200 teachers unpaid for more than 1 year, says Vanuatu Teachers’ Union

Teachers have warned Government that the responsibility for paying teachers belongs with Government. They were answering the ministry’s reply to the meeting of 200 of them at the lycée last week. The scandal of the allegedly 200 teachers unpaid for more than a year remains, and if the Vanuatu Teachers’ Union is unable to do anything about it (what the ministry seemed to want – to deal with their union) they will not let the matter rest. “We are not slaves” they state. They are speaking with Godwin Ligo in the main story carried by Daily Post today and their statement is well worth the attention of everyone, but especially government. Classrooms are in a dreadful state, along with facilities, so where has all the budgeted money gone? Would the director of education work for years without any pay? they naturally ask.

Pipite, minister of education, showed his political savvy last week in hijacking the presidency of the Vanuatu Republican Party (VRP) by the time honoured ‘congressional takeover’ means. Regardless of the fact that he secured 3/4 of the ‘mandates’ from Maxime Carlot Korman (in another interesting Daily Post story from Godwin Ligo), it will certainly not be a pushover getting any mandates anywhere from his ‘civil servants’, the teachers. Especially whilst 200 remain unpaid. He will need to do something here very quickly. Teachers are blaming Director of Education Services, Roy Obed, in the first instance, as the minister’s spokesman, but should there be fury, it is the government which will suffer (and whose fault of course it is).

Also drawing the world’s attention to the wrongdoing of politicians is NISCOL former chairman and Santo businessman, Kuvu Noel, who is allegedly owed Vt 497 million by the company. It was he who removed and fixed much faulty equipment of the company. However, he is returning equipment and NISCOL cheques and the stevedoring company should soon be working again. During his term he was often asked by ministers and leaders for money, “but I refused because that money does not belong to me,” he told Daily Post.

22 new nurse practitioners have been graduated and congratulated by the minister of health. He said that their graduation is an important achievement for the health service. After three years of training, 13 young men and 9 young women qualified.

And on health subjects it would be good a Vanuatu reporter from any medium cover the massive works going on in and around the hospital and tell us the exact nature of the improvements we may expect.

Justice DG Mark Bebe has promised to remove the name ‘Mama Graon’ from the Mavatumauri lands program. The name is “creating confusion,” says Bebe when our program is to “solve problems since Independence.”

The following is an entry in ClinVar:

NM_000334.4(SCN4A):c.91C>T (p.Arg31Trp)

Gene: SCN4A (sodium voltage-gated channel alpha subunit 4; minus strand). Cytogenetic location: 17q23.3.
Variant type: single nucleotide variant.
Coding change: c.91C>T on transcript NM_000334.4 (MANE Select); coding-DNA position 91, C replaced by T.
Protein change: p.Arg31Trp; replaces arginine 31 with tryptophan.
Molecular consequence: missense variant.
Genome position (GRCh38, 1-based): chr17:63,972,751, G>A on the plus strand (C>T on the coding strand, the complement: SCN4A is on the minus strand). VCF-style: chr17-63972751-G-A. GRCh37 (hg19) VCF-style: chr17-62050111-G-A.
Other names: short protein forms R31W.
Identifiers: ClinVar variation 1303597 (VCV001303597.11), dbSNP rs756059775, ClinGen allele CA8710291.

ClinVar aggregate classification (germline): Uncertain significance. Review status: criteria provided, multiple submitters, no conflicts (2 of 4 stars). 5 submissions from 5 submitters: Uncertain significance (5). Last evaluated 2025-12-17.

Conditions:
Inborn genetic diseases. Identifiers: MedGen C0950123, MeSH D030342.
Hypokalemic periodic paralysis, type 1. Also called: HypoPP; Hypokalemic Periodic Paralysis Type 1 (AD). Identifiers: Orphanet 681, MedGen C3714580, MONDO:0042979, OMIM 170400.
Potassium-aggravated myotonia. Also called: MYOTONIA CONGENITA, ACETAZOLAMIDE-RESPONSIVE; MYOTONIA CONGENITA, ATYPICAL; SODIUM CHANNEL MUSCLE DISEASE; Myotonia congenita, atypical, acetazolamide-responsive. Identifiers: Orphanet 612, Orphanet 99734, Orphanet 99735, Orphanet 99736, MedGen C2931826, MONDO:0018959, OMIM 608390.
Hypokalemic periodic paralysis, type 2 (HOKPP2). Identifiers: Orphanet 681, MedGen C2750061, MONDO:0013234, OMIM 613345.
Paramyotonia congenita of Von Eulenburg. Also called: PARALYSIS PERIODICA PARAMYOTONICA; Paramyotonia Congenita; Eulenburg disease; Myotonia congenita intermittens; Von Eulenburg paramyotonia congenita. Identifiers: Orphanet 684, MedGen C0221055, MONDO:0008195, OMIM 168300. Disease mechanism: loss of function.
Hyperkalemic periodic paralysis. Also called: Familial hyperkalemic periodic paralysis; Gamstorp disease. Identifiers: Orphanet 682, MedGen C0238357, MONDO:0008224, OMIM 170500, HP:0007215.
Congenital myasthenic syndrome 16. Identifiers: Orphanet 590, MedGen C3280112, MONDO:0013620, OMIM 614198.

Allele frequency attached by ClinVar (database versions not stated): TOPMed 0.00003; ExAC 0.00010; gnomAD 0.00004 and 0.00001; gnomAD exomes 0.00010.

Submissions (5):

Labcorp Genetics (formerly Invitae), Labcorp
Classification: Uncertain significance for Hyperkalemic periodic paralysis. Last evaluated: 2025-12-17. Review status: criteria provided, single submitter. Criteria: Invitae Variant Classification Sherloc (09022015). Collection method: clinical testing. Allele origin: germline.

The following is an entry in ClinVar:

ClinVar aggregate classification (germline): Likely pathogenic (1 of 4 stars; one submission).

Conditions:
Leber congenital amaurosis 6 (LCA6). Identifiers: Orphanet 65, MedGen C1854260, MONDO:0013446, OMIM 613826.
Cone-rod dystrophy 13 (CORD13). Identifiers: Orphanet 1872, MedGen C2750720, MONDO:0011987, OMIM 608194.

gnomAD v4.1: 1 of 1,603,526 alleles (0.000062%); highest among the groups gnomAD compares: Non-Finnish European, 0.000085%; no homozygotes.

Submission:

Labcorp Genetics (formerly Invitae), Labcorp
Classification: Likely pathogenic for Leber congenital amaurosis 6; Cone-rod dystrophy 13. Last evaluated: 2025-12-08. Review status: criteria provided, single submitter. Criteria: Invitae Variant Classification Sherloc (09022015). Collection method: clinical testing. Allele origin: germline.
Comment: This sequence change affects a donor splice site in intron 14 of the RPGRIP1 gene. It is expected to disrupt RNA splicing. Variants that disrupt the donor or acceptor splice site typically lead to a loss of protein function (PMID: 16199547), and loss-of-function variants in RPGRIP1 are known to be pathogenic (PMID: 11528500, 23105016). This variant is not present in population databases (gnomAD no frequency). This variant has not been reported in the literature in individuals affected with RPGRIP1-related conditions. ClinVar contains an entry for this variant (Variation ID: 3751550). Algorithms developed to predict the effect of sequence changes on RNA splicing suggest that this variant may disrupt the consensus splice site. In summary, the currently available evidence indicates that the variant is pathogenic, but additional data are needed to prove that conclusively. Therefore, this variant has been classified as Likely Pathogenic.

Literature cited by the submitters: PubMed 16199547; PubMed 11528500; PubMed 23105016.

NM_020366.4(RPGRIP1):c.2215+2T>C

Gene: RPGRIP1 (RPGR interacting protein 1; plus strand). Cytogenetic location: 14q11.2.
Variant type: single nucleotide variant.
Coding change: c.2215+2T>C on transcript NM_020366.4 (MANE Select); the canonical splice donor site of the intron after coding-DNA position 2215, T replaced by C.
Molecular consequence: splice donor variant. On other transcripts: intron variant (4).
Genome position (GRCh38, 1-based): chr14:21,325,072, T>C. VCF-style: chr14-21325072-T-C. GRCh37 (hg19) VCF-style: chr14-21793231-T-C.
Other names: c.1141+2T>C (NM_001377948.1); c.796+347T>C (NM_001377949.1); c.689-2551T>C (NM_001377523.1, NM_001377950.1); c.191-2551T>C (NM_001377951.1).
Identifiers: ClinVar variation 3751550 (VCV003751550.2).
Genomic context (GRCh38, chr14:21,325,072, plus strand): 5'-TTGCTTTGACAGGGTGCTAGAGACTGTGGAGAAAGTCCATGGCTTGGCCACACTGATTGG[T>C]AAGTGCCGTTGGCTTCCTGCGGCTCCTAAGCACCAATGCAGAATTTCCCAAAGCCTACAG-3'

The department of local authorities has requested financial help from the Mama Graon programme to carry out a consultation concerning all foreshore developments and activities in Vanuatu under the Foreshore Development Act, Cap. 190. The quality of future foreshore development projects, the protection of existing foreshore developments and activities, and recommendations needed to update the old Act are requested.

New cruise lines are expected in Vanuatu next year. The P&O/Carnival line is increasing its visits to over 200. In May, the Royal Caribbean Cruise Line began trips here, and an executive of the company has been assessing the possibility of a closer connection. There is also interest expressed by other cruise lines. Government is now working on a new policy paper to cover cruise tourism, says Radio News.

The chairman of the decentralisation committee, Jean-François Metmetsan, says work on decentralisation is slow because of a shortage of funds. His remarks concern changing the provincial work force to civil servants. In the first work undertaken, the government changed the positions of the secretaries general to ‘acting’ because the government has insufficient funds. After obtaining budgets it will be necessary to then recruit for the posts. Decentralisation can only be considered again next year. So all talk of service improvement through these moves seems to remain only campaign toktok.

An Observer writing to Daily Post wonders why the “brains” behind the WTO approval, Roy Mickey Joy, did not spend any of his time here explaining some of the things the churches, chiefs and community leaders wanted answers to as regards the WTO. “Why was the WTO approved despite the plea from the majority of the people of Vanuatu to delay the process pending more consultation?” Well, yes. Answer please, Excellency Joy.